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Destroying a Hard Drive

By Mastertone_Tech ·
I have two hard drives I am trying to dispose of. One is from a laptop CTX I had since 1996 - 1GB hard drive!!! And another from a Dell laptop I currently use, which just went bad.

I was able to run FDISK on the first one and deleted all the partitions without any problem.

I am not able to do anything on the second one. How can I destroy all possible information from it? Is there any other intelligent way to do it before using my sledge-hammer?

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A light hammer tap will do

by nepenthe0 In reply to Destroying a Hard Drive

As you know, the platters are made of brittle glass. They shatter easily. Rap the hard drive with a sharp hammer ****, and shake the drive to confirm that the platters are history.

Before you perform such wanton destruction, be advised that the platters make excellent personal mirrors. Get out your Dremel tool and grind off the case rivets. Unscrew the platters from their spindle, and you now have an excellent pocket mirror. Give the 2nd (or 3rd) platter to a family member or friend.

Rick/Portland, OR

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And don't forget, there are two super magnets inside every drive...

by robo_dev In reply to A light hammer tap will d ...

Every hard drive has two neodymium super magnets (they're crescent shaped).

Those are amazing fun. It takes literally all your strength to separate the two of them, and you can do all sorts of office pranks with them.

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Some Ideas

by TheChas In reply to Destroying a Hard Drive

First, keep in mind that just deleting the partitions on a drive does NOT provide any level of data security.

At a minimum, you need to create new partitions of a different size in order to make it difficult for someone to recover the data from the drive.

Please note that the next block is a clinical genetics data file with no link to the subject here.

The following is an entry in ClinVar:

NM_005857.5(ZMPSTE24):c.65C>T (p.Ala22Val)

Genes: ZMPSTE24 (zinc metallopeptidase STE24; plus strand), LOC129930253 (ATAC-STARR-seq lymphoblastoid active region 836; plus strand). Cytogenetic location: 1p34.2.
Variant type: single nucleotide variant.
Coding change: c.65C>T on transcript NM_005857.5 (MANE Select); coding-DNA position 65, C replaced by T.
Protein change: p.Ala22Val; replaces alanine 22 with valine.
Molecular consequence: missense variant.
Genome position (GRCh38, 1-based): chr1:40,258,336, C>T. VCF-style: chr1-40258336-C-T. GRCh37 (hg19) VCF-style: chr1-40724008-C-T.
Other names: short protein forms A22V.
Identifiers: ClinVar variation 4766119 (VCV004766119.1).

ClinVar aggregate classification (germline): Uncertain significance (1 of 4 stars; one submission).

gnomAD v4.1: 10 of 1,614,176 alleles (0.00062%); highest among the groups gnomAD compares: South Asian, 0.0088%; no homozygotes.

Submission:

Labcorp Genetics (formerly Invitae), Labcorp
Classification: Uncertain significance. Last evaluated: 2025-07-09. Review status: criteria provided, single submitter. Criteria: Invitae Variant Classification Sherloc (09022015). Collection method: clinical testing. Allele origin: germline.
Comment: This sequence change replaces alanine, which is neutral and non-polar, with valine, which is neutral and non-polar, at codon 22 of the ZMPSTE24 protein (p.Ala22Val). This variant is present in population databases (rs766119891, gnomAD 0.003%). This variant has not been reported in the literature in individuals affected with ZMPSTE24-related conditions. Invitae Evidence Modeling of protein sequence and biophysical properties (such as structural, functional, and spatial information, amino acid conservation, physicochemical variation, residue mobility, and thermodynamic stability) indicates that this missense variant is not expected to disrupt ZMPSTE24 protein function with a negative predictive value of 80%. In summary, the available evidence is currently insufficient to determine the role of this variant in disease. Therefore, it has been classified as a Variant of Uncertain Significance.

Better still is to run one of the many DOD rated hard drive cleansing programs that write successive passes of 1's and 0's to the drive.

Still, if the data is either sensitive enough, or of high value, the only real answer is to physically destroy the platters.

The best way to destroy the platter is to melt it down. As a bonus, when you tear the drive down to remove the platter, you get some nifty magnets.

Again, the amount of effort you need to put into securing a hard drive depends on how valuable the data could be.

Chas

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I personally destroy the Magnetic covering on the platters

by OH Smeg In reply to Destroying a Hard Drive

To do this you need some Tamper proof Torx Keys to unscrew the top cover off the case and then remove the Platters by unscrewing the Phillips screws that are generally used to fix the platters to the Motor.

Some drives like the IBM Desk Star had Glass Platters but the majority are metal Platters so all you need do is run a Hot Flame over the Platters and burn off the Magnetic Material covering the surface of the platters both sides.

For high Value Business Drives I have the Platters melted down in an industrial furnace but this isn't necessary for Domestic drives.

Col

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Fdisk won't meake it unrecoverable.

by Tony Hopkinson In reply to Destroying a Hard Drive

You can download various shredders, personally though like others I use a hammer, no one is going to recover anything off a handfull of powder.

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Thank you all!!!

by Mastertone_Tech In reply to Fdisk won't meake it unre ...

Specially for bringing it about the FDISK. I always thought that running that facility would be more than enough to erase all the data from the HD.

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Because you mentioned destroying the Drive I didn't bother to

by OH Smeg In reply to Thank you all!!!

Correct that point as I thought is was a waste of time.